There are at least four gaseous transmitters, carbon monoxide (CO), nitric oxide (NO), hydrogen sulfide (H2S; Reviewed in Farrugia and Szurszewski, 2014), and sulfur dioxide (SO2; Chen et al., 2015), which are important modulators of the redox status and redox signaling. Under physiological conditions, CO is produced by two heme oxygenases (HO-1 and HO-2), which catalyze the catabolism of heme groups (Poss and Tonegawa, 1997). Both HO-1 and HO-2 are expressed in several cell types, and while HO-2 is constitutively expressed, HO-1 is inducible by several factors such as hypoxia and inflammation (Reviewed in Wu and Wang, 2005). Under physiological conditions, the human body produces 16.4 μmoles/h (Coburn, 1970), mainly by the action of HO-2 (Reviewed in Wu and Wang, 2005). Once CO is produced, it can be trapped by the hemoglobin, released by expiration (Reviewed in Wu and Wang, 2005) or act as a signaling molecule. In spite of the low concentration (nanomolar) of CO under physiological conditions, it has important roles in normal cardiac function, vascular contractility, platelet aggregation, monocyte activation, hypothalamic-pituitary-adrenal axis, odor response adaptation, nociception and chemoreception, among many other functions (for more details see, Wu and Wang, 2005). Additionally, CO production under physiological conditions can be increased by the induction of HO-1 controlled by physiological signaling molecules, such as transforming growth factor-β (Kutty et al., 1994), platelet-derived growth factor (Durante et al., 1999), and nitric oxide (Durante et al., 1997). Or, it can be decreased by angiotensin II (Ishizaka and Griendling, 1997). On the other hand, under pathological conditions HO-1 can be highly expressed and thus drastically increasing the CO levels (Reviewed in Wu and Wang, 2005). The expression of HO-1 has been implicated in diseases such as atherosclerosis, hypertension, transplant rejection, acute renal injury hyperoxia and hypoxia-induced lung injury, cancer, and neurodegeneration, among others diseases (Deshane et al., 2005; Reviewed in Wu and Wang, 2005). Although CO does not have free electrons as nitric oxide does, it can indirectly increase the oxidative stage of a cell. Thus, at high levels (>1000 ppm), CO increases protein and lipid oxidation (Reviewed in Wu and Wang, 2005), most likely as a result nitric oxide derived molecule production and dysregulation of GSH/GSSG relationship (Reviewed in Wu and Wang, 2005).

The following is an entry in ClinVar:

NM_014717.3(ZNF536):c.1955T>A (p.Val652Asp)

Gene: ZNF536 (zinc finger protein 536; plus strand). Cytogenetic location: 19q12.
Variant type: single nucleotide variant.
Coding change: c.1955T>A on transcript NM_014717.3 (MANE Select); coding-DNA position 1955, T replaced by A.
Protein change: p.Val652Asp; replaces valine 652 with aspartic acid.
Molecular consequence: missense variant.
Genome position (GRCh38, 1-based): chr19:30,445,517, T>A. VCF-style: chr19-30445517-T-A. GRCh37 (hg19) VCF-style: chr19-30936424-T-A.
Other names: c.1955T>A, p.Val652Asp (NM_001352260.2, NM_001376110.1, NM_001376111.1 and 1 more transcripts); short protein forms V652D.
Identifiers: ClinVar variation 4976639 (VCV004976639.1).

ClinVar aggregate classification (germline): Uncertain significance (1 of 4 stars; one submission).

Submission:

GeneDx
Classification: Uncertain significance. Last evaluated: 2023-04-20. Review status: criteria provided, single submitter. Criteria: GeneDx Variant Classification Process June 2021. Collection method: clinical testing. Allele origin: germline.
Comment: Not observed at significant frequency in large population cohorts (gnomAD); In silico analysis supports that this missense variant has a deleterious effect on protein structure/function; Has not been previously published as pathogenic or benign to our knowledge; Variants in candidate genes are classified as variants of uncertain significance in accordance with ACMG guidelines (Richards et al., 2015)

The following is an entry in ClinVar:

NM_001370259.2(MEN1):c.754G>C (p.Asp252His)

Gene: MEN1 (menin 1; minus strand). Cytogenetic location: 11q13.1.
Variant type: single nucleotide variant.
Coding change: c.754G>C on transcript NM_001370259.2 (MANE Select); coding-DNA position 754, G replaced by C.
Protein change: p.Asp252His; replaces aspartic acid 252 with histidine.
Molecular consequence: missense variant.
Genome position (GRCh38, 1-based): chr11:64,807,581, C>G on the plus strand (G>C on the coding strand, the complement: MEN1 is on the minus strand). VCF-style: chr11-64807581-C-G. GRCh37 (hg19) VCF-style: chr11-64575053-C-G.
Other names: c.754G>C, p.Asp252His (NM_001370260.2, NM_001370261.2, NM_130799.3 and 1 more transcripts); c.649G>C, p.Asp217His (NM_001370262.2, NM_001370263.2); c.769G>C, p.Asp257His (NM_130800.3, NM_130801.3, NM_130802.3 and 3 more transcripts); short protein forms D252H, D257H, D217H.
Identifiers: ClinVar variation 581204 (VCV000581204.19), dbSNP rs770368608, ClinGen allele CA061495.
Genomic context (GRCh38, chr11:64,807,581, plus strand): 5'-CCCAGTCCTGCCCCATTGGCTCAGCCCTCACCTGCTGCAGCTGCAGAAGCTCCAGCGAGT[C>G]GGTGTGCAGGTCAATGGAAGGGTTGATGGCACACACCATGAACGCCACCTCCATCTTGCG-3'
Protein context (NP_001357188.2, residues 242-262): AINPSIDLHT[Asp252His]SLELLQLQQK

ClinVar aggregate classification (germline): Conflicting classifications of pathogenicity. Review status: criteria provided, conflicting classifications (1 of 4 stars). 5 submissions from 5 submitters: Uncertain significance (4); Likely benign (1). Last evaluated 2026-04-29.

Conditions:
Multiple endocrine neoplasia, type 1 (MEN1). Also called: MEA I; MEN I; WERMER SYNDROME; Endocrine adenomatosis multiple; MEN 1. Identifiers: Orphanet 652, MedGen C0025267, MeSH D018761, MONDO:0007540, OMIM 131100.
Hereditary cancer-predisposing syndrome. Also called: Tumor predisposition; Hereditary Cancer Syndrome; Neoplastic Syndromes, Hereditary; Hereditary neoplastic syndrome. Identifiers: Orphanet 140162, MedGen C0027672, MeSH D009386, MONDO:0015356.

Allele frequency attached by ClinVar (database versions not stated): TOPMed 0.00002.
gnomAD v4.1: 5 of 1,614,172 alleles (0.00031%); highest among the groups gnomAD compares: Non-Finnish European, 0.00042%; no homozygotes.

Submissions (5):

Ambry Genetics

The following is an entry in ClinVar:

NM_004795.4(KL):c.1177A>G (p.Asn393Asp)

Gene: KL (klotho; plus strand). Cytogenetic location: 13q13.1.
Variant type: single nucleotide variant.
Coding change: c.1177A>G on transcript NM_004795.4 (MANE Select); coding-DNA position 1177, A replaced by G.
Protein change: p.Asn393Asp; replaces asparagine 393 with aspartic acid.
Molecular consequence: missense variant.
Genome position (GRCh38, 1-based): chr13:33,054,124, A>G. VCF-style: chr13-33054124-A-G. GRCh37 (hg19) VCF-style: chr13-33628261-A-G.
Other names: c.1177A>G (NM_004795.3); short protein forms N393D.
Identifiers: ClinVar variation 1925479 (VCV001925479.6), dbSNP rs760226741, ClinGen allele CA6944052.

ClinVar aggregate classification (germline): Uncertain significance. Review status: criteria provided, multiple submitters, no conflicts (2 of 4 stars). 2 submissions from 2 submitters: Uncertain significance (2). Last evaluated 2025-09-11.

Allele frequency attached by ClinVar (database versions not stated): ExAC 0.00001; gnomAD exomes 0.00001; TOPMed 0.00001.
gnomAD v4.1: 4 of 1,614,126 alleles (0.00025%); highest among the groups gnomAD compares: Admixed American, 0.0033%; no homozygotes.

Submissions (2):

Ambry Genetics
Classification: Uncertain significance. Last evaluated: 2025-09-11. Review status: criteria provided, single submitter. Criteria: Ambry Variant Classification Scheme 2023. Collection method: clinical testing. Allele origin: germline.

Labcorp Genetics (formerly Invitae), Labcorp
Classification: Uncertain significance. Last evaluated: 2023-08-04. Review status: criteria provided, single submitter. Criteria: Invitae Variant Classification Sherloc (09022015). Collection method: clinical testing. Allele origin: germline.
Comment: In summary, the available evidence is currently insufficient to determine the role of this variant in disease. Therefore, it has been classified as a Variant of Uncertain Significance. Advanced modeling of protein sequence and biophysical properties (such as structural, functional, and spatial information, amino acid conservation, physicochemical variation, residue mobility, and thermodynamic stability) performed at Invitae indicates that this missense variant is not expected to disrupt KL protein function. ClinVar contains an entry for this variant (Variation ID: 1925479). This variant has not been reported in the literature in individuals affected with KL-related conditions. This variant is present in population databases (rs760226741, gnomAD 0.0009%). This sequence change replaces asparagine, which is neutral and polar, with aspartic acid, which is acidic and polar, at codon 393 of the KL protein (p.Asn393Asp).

CO can act as a signaling molecule through two possible cellular pathways. First, the direct activation of guanylate cyclase, increases cGMP levels, which in turn activate PKG; and secondly, CO acts by direct carbonylation of amino acids, such as proline, threonine, lysine, and arginine (Reviewed in Cattaruzza and Hecker, 2008). However, CO can also induce an indirect carbonylation of cysteine residues through a lipid peroxidation dependent process (Reviewed in Wong et al., 2013). Thom (1990) showed that CO-dependent lipid peroxidation is reduced by the inhibition of xanthine oxidase or superoxide dismutase and iron chelators. Additionally, high concentration of CO was associated with increases in hydroxyl radical production and decreases in the reduced -oxidized glutathione ratio (GSH/GSSG; Lautier et al., 1992; Piantadosi et al., 1995; Reviewed in Wu and Wang, 2005). Therefore, CO can induce an oxidative intracellular environment, which in turn can favor the lipid peroxidation production rate. The process of lipid peroxidation is mediated through both enzymatic and non-enzymatic oxidation of poly unsaturated fatty acids (PUFAs; Reviewed in Higdon et al., 2012). Enzymatic sources of lipid peroxides comprise both COXs (cyclo-oxygenases) that produce PG (prostaglandins) and LOXs (lipoxygenases) that produce leukotrienes (Reviewed in Higdon et al., 2012). On the other hand, non-enzymatic production is mediated by direct oxidation of PUFAs and comprises the production of 4-HNE (4-hydroxynonenal), malondialdehyde (MDA), and acrolein (Reviewed in Higdon et al., 2012). Interestingly, the secondary carbonylation of the Toll-like receptor by 4-HNE can be prevented by reducing agents (Kim et al., 2009), demonstrating that lipid peroxide-induced carbonylation is a dynamic process that can be modulated by the cellular redox status.

Carbon Monoxide Modulates Ion Channels